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THE WORLD | COLUMN ONE

A Killer Stalks the Zoo

At least 62 animals have been poisoned in Brazil since Jan. 24. The staff is horrified and puzzled, but signs point to an inside job.

March 13, 2004|Henry Chu | Times Staff Writer

SAO PAULO, Brazil — Tony was the first to die. They found his body early in the morning of Jan. 24, limp and lifeless, his face a mask of pain.

Three days later, another suspicious death surfaced, with similar signs. By week's end, there were five more.

Soon victims were dying in groups, poisoned by the same odorless, colorless, highly toxic substance. Desperate authorities have tallied at least 62 deaths but acknowledge that they are not close to making an arrest.

Who is killing the animals at the Sao Paulo Zoo?

Since Tony the chimpanzee died, an elephant, five camels, several tapirs, a pair of rare capuchins, an orangutan, some tiny golden lion tamarins and dozens of porcupines have been poisoned in a case that has baffled Brazilian police and horrified zoo officials and visitors.

Law enforcement agencies have mobilized 50 officers -- including nearly a fifth of the city's special operations unit -- to hunt down the serial killer, while zookeepers scramble to beef up security, change feeding routines, install cameras and find ways to cope with a rampage nobody can make sense of.

"It's an unthinkable situation," said Jose Luiz Catao Dias, technical and scientific director at the zoo in South America's biggest city. "We have emergency protocols for escapes, for fires, for flooding, for walkouts and strikes. But the Sao Paulo Zoo had no protocol for insanity."

Worse yet for Catao and his staff, signs point to an inside job, or at least assistance from within -- meaning that a killer may be in their midst, somebody with knowledge of the park's operations and access to its food supply.

Investigators are probing the possibility of a vendetta by a disgruntled worker or former worker, but some employees say they cannot think of anyone who left the zoo under a cloud or who would kill so many defenseless creatures to make a point.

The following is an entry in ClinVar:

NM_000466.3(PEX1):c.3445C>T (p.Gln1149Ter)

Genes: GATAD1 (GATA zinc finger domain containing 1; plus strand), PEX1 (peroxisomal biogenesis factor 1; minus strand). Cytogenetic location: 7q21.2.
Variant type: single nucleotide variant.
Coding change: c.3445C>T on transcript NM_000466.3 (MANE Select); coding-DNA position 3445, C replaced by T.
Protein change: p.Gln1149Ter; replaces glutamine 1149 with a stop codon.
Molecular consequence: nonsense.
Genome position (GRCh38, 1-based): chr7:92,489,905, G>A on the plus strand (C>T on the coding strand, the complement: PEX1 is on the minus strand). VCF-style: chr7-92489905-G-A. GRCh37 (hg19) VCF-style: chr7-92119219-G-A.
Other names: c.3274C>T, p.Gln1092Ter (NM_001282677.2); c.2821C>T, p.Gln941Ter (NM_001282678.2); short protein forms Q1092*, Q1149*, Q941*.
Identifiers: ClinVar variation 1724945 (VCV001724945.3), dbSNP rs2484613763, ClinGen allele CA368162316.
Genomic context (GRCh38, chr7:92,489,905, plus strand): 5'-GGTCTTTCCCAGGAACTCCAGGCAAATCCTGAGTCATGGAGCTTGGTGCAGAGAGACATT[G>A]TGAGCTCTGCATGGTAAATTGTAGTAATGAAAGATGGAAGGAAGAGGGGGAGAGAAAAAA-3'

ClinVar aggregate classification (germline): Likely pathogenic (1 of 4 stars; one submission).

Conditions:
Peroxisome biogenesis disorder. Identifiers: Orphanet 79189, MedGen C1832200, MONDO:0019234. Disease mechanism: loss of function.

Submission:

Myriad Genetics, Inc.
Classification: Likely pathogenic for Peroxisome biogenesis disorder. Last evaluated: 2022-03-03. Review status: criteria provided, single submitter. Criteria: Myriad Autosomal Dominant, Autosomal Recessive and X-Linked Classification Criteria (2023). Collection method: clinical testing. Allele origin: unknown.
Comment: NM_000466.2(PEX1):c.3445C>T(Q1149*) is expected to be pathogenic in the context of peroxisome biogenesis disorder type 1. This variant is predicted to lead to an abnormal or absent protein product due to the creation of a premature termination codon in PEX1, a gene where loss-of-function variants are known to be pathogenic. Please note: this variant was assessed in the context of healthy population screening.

"If it's for revenge, then take it out on a person, not on the animals," zoo biologist Juliane dos Santos Soares said. "Cowards!"

She and her colleagues have been dealing with the horror of seeing so many of their charges die painful, premature deaths. Many of the animals' handlers had worked with them for decades, like Baira the elephant's keeper, who knew her so well after 30 years together that he could tell she was blinking differently one day. He immediately informed his bosses, but the elephant died less than 24 hours later, leaving her keeper in tears. The man is still too devastated to talk about what happened.

Lab tests have implicated sodium fluoroacetate, a rodenticide so lethal that a few specks dissolved in water can kill a large dog. A drop in the eye of a human being would cause an agonizing death within an hour or two.

The substance is banned for everyday use in Brazil. It can be bought abroad -- Australia uses it to control its wallaby population -- or manufactured by someone with a modest knowledge of chemistry.

Whoever acquired or made the poison must have known its potency and considered its lack of odor or taste ideal for killing animals, such as monkeys, which refuse to eat anything with a bitter smell or taste, Catao said.

Nobody suspected deliberate poisoning at first. When Tony died, about halfway into a normal life span of about 45 years, a necropsy showed pulmonary swelling in the former circus chimp's chest but no obvious malignant cause.

The same symptoms appeared in a camel that died three days later, but because the two animals were of different species, lived more than half a mile apart, ate different food and had different water sources, no red flag popped up.

But two days later, the zoo lost three Brazilian tapirs within a few hours, including a 3-month-old named Watermelon. Mere coincidence was impossible.

The park's directors immediately choked off the supply of food, mostly vegetables and grains grown on the zoo's own farm, fearing it had been accidentally tainted. Bacterial infection was ruled out -- nothing could jump between species like that -- and toxicological tests came back negative for legal pesticides.

Yet the carcasses kept piling up: another chimp, then Baira the elephant.

Nine days after the first death, the poison was identified.

"We knew it was fluoroacetate," said a weary Catao, taking off his glasses and trying to rub six weeks of exhaustion and worry out of his eyes. "We knew there is no antidote. There's almost nothing that can be done once it's ingested."

The zoo now knew what was killing the animals. But who was doing it? And how?

"Our first [thought] was the public -- some crazy person who came in and threw contaminated food," Catao said.

With more than half a dozen animals dead by the beginning of February, the police were brought in. Catao and the chief investigator on the case, Clovis Ferreira de Araujo, sat down to piece together the scant clues.

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